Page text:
Love bade me welcome, yet my soul drew back, Guilty of dust and sin.
But quick-ey’d Love, observing me grow slack From my first entrance in,
Drew nearer to me, sweetly questioning
If I lack’d anything.
“A guest,” I answer’d, “worthy to be here”;
Love said, “You shall be he.”
“I, the unkind, the ungrateful? ah my dear,
I cannot look on thee.”
Love took my hand and smiling did reply,
“Who made the eyes but I?”
“Truth, Lord, but I have marr’d them; let my shame Go where it doth deserve.”
“And know you not,” says Love, “who bore the blame?” “My dear, then I will serve.”
“You must sit down,” says Love, “and taste my meat.” So I did sit and eat.
Sundays Jan & I spend the night at Jan’s mom’s house in Tujunga. Occasionally I cook, but mostly we go out to dinner. A bit of a treat for all of us.
While she’s lived in the LA area for well beyond seventy years, like most of us, her preferences were formed long before coming to SoCal. Mom’s tastes in food were formed growing up white working class in Detroit and then through High School in Kenosha, Wisconsin.
Jan & I come from a different generation and were raised in California in the midst of a culinary explosion. Our tastebuds have been honed by variety. Not to mention fresh ingredients…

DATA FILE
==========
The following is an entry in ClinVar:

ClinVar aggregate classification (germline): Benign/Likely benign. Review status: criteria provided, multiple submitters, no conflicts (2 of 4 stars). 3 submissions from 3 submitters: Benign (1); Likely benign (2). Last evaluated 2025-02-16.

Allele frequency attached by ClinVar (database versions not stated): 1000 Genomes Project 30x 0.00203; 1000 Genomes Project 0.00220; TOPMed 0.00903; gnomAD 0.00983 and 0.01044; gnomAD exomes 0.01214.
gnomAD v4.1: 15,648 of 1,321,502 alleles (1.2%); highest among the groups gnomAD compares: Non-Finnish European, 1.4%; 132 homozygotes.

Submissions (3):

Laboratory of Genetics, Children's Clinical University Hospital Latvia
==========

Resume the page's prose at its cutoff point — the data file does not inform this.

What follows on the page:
So finding places that work for all of us is a bit of an adventure. Add in that we don’t range terribly far from mom’s home, and, well… We mostly eat a variety of Middle Eastern aligned, largely served up in Armenian kitchens, Mexican, mostly at a modest family restaurant near by, and then the odd somewhere else, occasionally ranging back to Eagle Rock, where mom raised her family, to eat where she first experienced Lasagna, and against which she’s never found an equal for her.
This week we went out on a limb and opted for Chinese. Turns out I’m a bit of a problem for the family in this regard, as I appear to have views about what constitutes acceptable Chinese cooking. Not especially well informed, but that’s not stopped me from having views.
We ended up at a nice place in Montrose, well within our normal geographical range. They offer up what feels like hipsters who have grandma’s recipes. And I suspect the full bar is part of their deal.
As we were trying to find dishes we all would be okay with mom said “I like chow mien and Chop Suey.” Immediately I said, “We don’t eat Chop Suey.” And there it was. Too late to retrieve.
A bit of unpleasantness on the table. (Not even going to speaking on Jan’s behalf…)
She chose chow mein. Which interestingly, was the least successful of what was otherwise pretty good. Definitely a go back to restaurant.
Later settled into our room at mom’s, I went online to read up on what Chop Suey really is. It has quite the back story. And, absolute uncertainty as to its origins. Which, well, is something I tend to like.
Wikipedia offers quite a review of origin stories. Maybe it’s origins are in Chinese American kitchens at the turn of the eighteenth into the nineteenth centuries. But, variations are offered across the diaspora, including but probably not limited to the Philippines, Canada, Germany, India, and Polynesia. Lots of Chop Sueys out there…